The Israel haters would have none of this.  As usual, their involvement in consensus building involved insisting that any consensus that did not embrace their agenda represented treason to the progressive cause (defined – by them – as an unquestioning embrace of the anti-Israel project).  And so an organization that could barely rouse itself from camp somehow managed to march on a single consulate – guess which one – increasing suspicion of the entire project (which eventually made it easier to shut the whole thing down).

Infiltration of other people’s institutions can be seen wherever progressive politics is ascendant, notably college campuses where intersectional coalitions somehow always include support for BDS.  BDS champions insist that this is simply a matter of justice, but as I’ve noted before, intersectionality seems to have ended up a one-way street where feminists and gay rights activists (to pick a couple of examples) must embrace an assault on Israel while shutting up about the abominable plight of women and gays everywhere else in the Middle East save Israel.

Why must everyone in a college intersectional coalition – including feminists and gay activists – submit to the will of mostly male, mostly straight BDS leaders far from campus?  Because the boycotters are ready to do anything, including destroying any organization they join, in order to get their way. 

Within the Women’s March you saw a similar drama play out as predators who have taken over a project they did not start were ready to see it go down in flames rather than free it from enslavement to issues of their choice. 

I suppose it is good news that so many women are voting with their feet by abandoning the national organization and either running events of their own or exploring other ways to make women’s rights a higher priority in the US and around the world.  But if any of these other groups find themselves taking off, best they learn a lesson on how to protect any institution they build from those who are ready to join it for the sole purpose of turning it towards different ends.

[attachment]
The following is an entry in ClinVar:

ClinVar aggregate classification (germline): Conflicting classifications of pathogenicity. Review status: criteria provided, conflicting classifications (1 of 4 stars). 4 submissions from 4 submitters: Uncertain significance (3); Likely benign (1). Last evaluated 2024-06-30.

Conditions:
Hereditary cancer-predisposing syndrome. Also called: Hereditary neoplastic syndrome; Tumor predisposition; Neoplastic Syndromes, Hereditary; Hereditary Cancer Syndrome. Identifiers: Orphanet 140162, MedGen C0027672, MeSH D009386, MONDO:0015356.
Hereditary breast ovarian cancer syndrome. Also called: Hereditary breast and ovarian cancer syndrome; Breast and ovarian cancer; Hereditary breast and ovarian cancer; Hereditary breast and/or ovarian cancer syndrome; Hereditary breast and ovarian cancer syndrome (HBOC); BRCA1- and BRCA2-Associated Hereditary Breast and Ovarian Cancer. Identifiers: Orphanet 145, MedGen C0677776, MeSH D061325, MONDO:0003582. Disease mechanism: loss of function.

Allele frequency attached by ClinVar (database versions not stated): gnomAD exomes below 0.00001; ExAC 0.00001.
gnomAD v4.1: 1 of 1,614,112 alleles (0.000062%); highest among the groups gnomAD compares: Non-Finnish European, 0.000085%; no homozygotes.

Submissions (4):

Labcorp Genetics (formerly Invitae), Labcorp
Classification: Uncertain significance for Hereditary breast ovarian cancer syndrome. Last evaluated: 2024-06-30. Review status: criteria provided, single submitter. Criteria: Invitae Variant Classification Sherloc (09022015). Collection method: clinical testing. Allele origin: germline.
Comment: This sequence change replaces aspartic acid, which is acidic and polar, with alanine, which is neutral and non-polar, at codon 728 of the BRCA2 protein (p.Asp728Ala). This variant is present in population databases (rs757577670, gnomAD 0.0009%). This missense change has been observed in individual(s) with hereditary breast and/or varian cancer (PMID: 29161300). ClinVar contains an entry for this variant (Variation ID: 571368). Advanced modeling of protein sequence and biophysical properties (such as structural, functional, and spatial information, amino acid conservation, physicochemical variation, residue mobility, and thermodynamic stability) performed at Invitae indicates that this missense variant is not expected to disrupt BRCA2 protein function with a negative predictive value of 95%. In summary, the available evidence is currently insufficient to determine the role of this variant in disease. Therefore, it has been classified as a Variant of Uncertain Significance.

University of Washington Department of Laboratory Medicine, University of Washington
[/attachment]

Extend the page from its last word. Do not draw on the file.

100 Years’ War

The term headlining this post refers to a century-long conflict in European history when England and France fought what were really a series of wars over the course of more than a century (from 1337-1453).

The phrase “100 Years’ War” was later applied by historians to cover a period in which the cause of specific flareups varied (succession battles, fights over lands, military ambition and hubris) as two powerful and dynastically entangled European powers battled for dominance, forming distinct national identities as “England” and “France” in the process. 

Remind you of anything? 

When most people describe the history of the Arab-Israeli conflict (or, as Ruth Wisse prefers, the Arab War Against the Jews), they tend to highlight specific armed conflicts between nation states that broke out in 1948, 1956, 1967 and 1973 (occasionally including the 1982 Lebanon war against the PLO in the mix), with skirmishes and terrorism marking every year between “real wars” involving the armies of nation states.